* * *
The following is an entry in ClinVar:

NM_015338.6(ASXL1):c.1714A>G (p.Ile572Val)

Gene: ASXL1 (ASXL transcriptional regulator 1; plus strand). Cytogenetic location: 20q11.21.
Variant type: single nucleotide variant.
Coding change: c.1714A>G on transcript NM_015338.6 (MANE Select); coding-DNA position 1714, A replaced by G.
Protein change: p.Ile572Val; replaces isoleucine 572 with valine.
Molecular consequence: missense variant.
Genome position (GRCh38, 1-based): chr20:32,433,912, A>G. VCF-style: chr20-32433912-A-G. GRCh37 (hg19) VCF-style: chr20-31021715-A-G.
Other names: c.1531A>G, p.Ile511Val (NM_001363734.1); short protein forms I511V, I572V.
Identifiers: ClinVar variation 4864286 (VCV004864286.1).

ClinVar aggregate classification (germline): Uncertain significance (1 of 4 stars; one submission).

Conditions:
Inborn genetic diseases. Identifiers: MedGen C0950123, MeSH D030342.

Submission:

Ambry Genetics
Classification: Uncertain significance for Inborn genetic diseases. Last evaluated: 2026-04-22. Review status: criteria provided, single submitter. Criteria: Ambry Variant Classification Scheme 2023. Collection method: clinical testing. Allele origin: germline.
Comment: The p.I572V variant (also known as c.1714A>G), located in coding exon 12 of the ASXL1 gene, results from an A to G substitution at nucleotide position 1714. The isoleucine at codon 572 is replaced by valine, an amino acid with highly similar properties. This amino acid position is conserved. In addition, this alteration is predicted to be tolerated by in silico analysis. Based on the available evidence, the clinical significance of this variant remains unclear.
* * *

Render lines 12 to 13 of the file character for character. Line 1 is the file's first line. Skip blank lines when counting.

Conditions:
Inborn genetic diseases. Identifiers: MedGen C0950123, MeSH D030342.